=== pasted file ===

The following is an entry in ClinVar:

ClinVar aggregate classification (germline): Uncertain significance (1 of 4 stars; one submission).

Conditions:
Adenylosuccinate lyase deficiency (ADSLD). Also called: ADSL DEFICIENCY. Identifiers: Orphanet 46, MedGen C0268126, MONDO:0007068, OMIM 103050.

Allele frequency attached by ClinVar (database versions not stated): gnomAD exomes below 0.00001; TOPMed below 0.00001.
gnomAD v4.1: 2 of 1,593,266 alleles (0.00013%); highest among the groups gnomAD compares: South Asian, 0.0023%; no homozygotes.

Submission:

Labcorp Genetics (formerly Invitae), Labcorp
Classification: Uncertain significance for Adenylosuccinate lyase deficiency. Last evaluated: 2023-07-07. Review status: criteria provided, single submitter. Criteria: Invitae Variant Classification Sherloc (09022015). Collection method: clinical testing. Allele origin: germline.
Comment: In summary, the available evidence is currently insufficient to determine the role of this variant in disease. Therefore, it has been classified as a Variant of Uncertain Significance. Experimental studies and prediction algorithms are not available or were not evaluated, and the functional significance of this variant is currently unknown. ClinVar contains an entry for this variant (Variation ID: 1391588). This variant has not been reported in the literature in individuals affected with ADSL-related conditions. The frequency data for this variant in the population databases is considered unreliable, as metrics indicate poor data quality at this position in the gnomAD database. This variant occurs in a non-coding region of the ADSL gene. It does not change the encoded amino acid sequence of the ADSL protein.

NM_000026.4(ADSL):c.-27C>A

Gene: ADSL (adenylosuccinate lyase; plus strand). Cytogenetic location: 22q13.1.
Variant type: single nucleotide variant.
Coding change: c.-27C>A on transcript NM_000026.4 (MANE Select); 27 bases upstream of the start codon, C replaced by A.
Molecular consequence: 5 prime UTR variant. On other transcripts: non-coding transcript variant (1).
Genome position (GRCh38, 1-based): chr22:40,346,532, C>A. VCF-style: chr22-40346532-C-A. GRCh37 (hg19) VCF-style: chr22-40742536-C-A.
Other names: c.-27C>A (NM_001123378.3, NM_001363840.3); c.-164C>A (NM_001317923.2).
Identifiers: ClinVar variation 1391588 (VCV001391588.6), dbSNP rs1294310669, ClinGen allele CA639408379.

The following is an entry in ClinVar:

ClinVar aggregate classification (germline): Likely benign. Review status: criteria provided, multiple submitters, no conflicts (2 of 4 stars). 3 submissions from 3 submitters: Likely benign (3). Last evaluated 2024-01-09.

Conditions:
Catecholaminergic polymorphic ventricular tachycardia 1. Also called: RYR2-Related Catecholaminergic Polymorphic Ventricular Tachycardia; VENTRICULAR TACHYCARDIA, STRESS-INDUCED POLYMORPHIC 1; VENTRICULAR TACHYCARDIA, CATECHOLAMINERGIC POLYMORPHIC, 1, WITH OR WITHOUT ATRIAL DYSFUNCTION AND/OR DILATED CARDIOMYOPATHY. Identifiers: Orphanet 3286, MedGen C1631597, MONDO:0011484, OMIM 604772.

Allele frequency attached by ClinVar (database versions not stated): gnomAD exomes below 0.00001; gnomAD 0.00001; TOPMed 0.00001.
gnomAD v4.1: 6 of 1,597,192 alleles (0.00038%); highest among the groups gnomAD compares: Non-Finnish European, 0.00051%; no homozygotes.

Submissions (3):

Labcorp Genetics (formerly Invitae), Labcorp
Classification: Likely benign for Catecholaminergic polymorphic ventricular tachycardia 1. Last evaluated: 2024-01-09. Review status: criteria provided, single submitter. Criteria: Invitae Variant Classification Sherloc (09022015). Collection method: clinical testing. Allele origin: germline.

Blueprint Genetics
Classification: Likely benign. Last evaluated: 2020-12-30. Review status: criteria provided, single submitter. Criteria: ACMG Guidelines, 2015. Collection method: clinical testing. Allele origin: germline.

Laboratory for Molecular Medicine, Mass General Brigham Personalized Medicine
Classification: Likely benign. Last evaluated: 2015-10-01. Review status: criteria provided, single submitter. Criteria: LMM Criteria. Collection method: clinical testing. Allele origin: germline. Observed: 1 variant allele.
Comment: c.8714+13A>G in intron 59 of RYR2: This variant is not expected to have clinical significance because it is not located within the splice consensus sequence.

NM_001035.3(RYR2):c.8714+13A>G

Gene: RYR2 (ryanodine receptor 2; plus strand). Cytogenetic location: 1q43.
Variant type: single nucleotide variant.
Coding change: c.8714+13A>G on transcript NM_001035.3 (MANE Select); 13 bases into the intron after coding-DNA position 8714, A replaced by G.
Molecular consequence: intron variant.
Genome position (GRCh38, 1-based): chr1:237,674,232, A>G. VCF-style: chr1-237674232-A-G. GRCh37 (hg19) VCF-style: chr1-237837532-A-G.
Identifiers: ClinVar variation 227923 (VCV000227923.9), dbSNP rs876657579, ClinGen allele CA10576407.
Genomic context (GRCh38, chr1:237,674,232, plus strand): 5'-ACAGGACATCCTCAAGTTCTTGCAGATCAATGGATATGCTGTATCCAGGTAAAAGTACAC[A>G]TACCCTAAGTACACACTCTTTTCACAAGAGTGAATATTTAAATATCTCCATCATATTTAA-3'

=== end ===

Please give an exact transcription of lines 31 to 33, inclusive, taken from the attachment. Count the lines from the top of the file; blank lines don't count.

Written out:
Classification: Likely benign. Last evaluated: 2015-10-01. Review status: criteria provided, single submitter. Criteria: LMM Criteria. Collection method: clinical testing. Allele origin: germline. Observed: 1 variant allele.
Comment: c.8714+13A>G in intron 59 of RYR2: This variant is not expected to have clinical significance because it is not located within the splice consensus sequence.

NM_001035.3(RYR2):c.8714+13A>G